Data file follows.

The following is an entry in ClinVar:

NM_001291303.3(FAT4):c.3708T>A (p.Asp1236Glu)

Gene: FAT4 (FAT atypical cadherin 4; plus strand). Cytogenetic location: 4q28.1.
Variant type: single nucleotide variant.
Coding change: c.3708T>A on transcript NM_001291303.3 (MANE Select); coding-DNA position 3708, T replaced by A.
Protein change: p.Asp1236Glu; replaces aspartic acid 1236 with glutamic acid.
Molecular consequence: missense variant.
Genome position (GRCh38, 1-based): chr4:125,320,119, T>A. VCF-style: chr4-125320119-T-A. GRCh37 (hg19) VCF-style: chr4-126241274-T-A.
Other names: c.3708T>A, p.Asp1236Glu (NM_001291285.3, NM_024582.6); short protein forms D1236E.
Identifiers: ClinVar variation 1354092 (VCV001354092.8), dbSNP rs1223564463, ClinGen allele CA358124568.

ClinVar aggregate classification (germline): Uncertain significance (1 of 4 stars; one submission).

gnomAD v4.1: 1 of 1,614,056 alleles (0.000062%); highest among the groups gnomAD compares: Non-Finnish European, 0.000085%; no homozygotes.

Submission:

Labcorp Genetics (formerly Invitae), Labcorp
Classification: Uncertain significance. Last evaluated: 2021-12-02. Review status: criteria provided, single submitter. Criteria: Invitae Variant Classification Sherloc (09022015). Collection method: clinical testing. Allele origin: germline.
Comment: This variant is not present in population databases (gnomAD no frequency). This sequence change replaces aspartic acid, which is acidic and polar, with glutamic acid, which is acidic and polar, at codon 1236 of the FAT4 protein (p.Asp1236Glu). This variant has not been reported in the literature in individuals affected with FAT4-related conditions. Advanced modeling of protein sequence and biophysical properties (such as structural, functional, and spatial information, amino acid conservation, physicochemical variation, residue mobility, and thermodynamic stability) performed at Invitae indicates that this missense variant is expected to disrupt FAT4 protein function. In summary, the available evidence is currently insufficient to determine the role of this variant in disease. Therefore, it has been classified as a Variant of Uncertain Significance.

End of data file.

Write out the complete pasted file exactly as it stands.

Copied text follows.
The following is an entry in ClinVar:

NM_001291303.3(FAT4):c.3708T>A (p.Asp1236Glu)

Gene: FAT4 (FAT atypical cadherin 4; plus strand). Cytogenetic location: 4q28.1.
Variant type: single nucleotide variant.
Coding change: c.3708T>A on transcript NM_001291303.3 (MANE Select); coding-DNA position 3708, T replaced by A.
Protein change: p.Asp1236Glu; replaces aspartic acid 1236 with glutamic acid.
Molecular consequence: missense variant.
Genome position (GRCh38, 1-based): chr4:125,320,119, T>A. VCF-style: chr4-125320119-T-A. GRCh37 (hg19) VCF-style: chr4-126241274-T-A.
Other names: c.3708T>A, p.Asp1236Glu (NM_001291285.3, NM_024582.6); short protein forms D1236E.
Identifiers: ClinVar variation 1354092 (VCV001354092.8), dbSNP rs1223564463, ClinGen allele CA358124568.

ClinVar aggregate classification (germline): Uncertain significance (1 of 4 stars; one submission).

gnomAD v4.1: 1 of 1,614,056 alleles (0.000062%); highest among the groups gnomAD compares: Non-Finnish European, 0.000085%; no homozygotes.

Submission:

Labcorp Genetics (formerly Invitae), Labcorp
Classification: Uncertain significance. Last evaluated: 2021-12-02. Review status: criteria provided, single submitter. Criteria: Invitae Variant Classification Sherloc (09022015). Collection method: clinical testing. Allele origin: germline.
Comment: This variant is not present in population databases (gnomAD no frequency). This sequence change replaces aspartic acid, which is acidic and polar, with glutamic acid, which is acidic and polar, at codon 1236 of the FAT4 protein (p.Asp1236Glu). This variant has not been reported in the literature in individuals affected with FAT4-related conditions. Advanced modeling of protein sequence and biophysical properties (such as structural, functional, and spatial information, amino acid conservation, physicochemical variation, residue mobility, and thermodynamic stability) performed at Invitae indicates that this missense variant is expected to disrupt FAT4 protein function. In summary, the available evidence is currently insufficient to determine the role of this variant in disease. Therefore, it has been classified as a Variant of Uncertain Significance.